I. The Duplicate Domain Name Registration Scam
As it is your tradition, you start your day in the office by scanning through your emails. Then there is this email that gets you interested. It is from an unfamiliar address, but interestingly it is about the domain name of your business.
You curiously open the email, only to find an Asian domain name Registration Company has sent it. They want to let you know that another company, typically in China or Taiwan requested for a domain name that is similar to the one held by your company except that they want a different extension. According to the email, you need to make contact within 7 to 10 working days to verify your registration details.
What will be your next move?
You may not be knowledgeable about domain names, but you know that online presence and success of your business depends on it. Already, it is expensive to acquire a domain name if your last payment is anything to go by, so the thought of losing it and acquiring another is unsettling for you.
The risk of losing the domain is really stressing you up, so you decide to reply the email. And like you would guess, they are asking for a ridiculous figure before they can let you continue using that domain.
However, with this payment, you can comfortably use it for five years without any disruption.
Since you are a diligent person, you decide to carry out some research as you figure out your next move. You find it is a scam! Luckily, you have saved yourself a loss of a tidy sum of money.
Sadly, so many businesses have fallen into this domain name trap.
What are the red lights?
If you suspect a domain name email sent to you could be a scam, here are some tip-offs that can lay off your suspicions without having to go through rigorous research:
- Domain names can have the same body, but if the extension is different, they can’t be utilized interchangeably
Whenever a correspondence from company X (in the name of a domain host) informs you that there is a company requesting to have the domain name pat.com.ku (Kuwait extension) while that of your business is pat.com, you are safe. This shouldn’t get you scared.
- The phrase “domain name registration company”
Such thing does not exist. Your web hosting provider should be the one to register your domain.
- The sense of urgency giving ultimatum on the days to respond before your domain name is issued out
There is no agency charged with the function of approving domain name registrations. The registration process does not work that way. You’re granted a domain name on the first come, first serve basis. It is not possible for another company to gain use to your domain when you have not authorized it or if your domain expires and you don’t renew it.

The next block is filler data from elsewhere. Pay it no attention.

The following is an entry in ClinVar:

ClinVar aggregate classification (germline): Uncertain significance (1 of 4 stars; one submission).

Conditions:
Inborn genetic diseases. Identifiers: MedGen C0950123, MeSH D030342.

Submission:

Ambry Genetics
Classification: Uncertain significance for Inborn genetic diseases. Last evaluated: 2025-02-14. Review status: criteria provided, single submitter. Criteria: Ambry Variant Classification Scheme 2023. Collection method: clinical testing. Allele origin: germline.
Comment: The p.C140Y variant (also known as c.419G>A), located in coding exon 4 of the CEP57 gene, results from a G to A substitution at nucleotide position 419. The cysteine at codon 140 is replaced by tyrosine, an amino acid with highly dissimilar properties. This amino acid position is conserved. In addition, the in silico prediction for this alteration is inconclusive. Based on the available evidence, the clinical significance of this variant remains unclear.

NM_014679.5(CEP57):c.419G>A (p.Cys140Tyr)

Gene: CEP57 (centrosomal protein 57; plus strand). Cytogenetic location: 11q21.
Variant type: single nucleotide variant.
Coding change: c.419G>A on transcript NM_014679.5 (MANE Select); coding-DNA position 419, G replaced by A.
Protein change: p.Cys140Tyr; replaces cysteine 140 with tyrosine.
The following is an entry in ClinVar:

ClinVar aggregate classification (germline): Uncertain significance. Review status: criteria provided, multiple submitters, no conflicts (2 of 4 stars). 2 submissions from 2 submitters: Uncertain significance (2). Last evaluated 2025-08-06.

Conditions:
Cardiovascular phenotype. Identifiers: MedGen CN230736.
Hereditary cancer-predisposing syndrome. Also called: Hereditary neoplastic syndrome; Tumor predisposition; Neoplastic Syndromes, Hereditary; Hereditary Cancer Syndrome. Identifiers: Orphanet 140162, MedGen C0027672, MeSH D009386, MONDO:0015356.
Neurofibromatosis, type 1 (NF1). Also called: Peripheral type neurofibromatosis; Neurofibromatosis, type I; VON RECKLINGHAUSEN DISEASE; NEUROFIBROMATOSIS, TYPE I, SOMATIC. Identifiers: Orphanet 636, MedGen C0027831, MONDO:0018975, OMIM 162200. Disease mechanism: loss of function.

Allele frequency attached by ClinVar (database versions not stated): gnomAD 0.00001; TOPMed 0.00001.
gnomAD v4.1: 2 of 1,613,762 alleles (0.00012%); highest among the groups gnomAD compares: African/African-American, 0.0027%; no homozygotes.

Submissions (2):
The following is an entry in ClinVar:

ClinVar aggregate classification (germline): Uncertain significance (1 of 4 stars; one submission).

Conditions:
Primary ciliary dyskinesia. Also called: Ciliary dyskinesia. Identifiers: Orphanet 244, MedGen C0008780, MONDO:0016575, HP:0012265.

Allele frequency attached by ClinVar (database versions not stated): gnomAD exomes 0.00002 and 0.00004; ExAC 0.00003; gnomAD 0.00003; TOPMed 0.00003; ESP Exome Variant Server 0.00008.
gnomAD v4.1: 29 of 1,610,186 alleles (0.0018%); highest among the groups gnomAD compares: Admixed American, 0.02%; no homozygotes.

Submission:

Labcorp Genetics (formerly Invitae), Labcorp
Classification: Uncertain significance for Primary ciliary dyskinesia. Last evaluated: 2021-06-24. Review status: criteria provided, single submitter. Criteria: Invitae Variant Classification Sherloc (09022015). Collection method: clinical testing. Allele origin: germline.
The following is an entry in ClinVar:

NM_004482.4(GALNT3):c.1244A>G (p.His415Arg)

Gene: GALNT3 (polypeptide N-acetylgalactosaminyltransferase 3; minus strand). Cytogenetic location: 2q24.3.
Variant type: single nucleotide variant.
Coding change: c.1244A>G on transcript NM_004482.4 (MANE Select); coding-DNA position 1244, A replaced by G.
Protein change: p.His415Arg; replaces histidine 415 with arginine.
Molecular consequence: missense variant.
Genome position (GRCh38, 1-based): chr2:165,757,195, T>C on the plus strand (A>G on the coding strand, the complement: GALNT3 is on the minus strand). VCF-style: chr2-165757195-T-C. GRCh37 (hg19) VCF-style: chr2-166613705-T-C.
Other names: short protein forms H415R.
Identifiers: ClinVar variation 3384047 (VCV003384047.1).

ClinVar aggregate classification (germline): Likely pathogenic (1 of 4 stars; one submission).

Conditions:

II. The Domain Name Registration Scam
Domain name registration is yet another popular scam.
Here, an imaginary company sends out a formal-looking renewal notice giving out expiration date and renewal fee. It will also provide a link to a “secure payment” for filling out payment details.
Experts advise that domain name expiration or emails on domain renewal can be disregarded.
- Measures to Take So You’re Safer Online
Scammers can steal your domain name and move it to another server when you give them access to information. Avoid paying them and follow these cautionary measures.
- Match the email contacts of the sender to your “whois” records to ascertain the domain name registrations
The system only lists current personnel that are familiar with the domain name. Scammers tap contacts from the “whois directory” to target their victims. You can find out from other people in the list whether they have received a similar email and their opinion.
- Avoid clicking on any suspicious email directing you to an expiration or renewal.
These links provided in these emails carry tracking codes that can allow scammers see when you have clicked on it. Once opened, you become a target of regular and risky spams of domain names.
- Countercheck your domain name’s expiration period in the “whois records and compare with dates in the email”
If there’s a match of dates, then you should have genuine concerns of domain expiry. Check if your web hosting company has provided an auto-renew option, and if your payment details are up-to-date.
Experts recommend renewing your domain for long periods such as 10 years.
- Ask your web hosting provider to lock your domain name.
A locked domain wards off fraudsters from carrying out unauthorized transfers. To be sure about the lock status of your domain, check in the “whois” registrar.
For instance, it should have something like “ClientTransferProhibited.”
To ensure online success for your business, acquire a quality and premium domain name. The quality of your website and availability of the business online depends on this website.
Whether you are searching for a domain name for a new business, or waiting for your current one to expire to get a replacement, there are many easily available, brandable, and first-rate web hosting companies to suit your needs.